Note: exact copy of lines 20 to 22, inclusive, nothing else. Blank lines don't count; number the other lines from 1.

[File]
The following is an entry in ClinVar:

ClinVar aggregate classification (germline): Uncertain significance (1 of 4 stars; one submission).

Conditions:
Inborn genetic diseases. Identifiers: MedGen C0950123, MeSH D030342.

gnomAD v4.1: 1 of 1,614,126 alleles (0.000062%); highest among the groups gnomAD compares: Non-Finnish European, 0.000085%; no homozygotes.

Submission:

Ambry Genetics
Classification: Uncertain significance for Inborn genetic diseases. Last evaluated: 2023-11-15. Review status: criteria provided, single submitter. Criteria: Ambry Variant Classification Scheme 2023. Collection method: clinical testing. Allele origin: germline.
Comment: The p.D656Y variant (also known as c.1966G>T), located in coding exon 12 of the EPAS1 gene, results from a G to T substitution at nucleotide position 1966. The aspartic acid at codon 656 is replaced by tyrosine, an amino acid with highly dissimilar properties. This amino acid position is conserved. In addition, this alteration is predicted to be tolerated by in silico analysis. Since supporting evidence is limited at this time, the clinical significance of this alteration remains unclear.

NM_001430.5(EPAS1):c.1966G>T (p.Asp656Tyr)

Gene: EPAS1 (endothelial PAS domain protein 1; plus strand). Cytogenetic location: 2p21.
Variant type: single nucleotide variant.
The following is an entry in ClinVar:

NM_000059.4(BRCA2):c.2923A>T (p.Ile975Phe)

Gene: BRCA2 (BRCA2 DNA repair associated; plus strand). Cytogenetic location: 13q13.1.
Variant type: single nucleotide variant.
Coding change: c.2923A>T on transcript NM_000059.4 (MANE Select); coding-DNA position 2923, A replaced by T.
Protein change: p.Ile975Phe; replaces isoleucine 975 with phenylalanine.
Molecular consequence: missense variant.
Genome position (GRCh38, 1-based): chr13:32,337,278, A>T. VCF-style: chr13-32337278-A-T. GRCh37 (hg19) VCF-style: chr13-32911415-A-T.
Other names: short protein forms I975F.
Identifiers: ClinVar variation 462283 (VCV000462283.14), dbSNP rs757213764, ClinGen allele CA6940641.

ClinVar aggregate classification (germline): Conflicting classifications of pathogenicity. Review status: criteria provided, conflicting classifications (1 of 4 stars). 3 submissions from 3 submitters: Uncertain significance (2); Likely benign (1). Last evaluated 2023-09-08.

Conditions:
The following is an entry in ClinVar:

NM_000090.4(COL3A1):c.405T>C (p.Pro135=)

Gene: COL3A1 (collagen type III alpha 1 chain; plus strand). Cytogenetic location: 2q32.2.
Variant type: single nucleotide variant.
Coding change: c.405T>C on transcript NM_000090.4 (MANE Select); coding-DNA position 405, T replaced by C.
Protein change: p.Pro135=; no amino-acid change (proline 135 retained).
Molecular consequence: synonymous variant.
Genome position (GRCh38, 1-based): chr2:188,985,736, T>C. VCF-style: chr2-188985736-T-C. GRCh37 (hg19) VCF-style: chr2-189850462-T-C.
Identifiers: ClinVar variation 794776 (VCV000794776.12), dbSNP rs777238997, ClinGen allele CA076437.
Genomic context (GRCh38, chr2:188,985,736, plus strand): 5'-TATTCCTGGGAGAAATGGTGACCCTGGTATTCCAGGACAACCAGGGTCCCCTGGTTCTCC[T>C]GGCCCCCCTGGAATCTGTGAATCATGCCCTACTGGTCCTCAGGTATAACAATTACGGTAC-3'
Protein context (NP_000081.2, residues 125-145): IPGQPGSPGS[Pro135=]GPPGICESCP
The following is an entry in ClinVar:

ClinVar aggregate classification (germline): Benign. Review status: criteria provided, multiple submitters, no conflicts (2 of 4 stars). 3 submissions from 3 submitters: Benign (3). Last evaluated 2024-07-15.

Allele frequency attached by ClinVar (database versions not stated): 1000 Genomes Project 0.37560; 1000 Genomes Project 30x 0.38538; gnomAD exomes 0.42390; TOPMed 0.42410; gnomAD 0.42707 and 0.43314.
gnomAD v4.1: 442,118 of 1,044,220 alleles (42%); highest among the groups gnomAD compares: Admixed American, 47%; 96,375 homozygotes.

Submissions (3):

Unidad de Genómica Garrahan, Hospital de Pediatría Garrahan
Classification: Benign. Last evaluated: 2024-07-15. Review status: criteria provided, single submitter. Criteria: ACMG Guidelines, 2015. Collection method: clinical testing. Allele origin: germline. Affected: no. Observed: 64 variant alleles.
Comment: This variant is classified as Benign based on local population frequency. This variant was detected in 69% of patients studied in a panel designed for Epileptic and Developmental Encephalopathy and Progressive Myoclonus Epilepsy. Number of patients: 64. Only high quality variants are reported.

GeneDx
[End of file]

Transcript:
Genome position (GRCh38, 1-based): chr13:32,337,278, A>T. VCF-style: chr13-32337278-A-T. GRCh37 (hg19) VCF-style: chr13-32911415-A-T.
Other names: short protein forms I975F.
Identifiers: ClinVar variation 462283 (VCV000462283.14), dbSNP rs757213764, ClinGen allele CA6940641.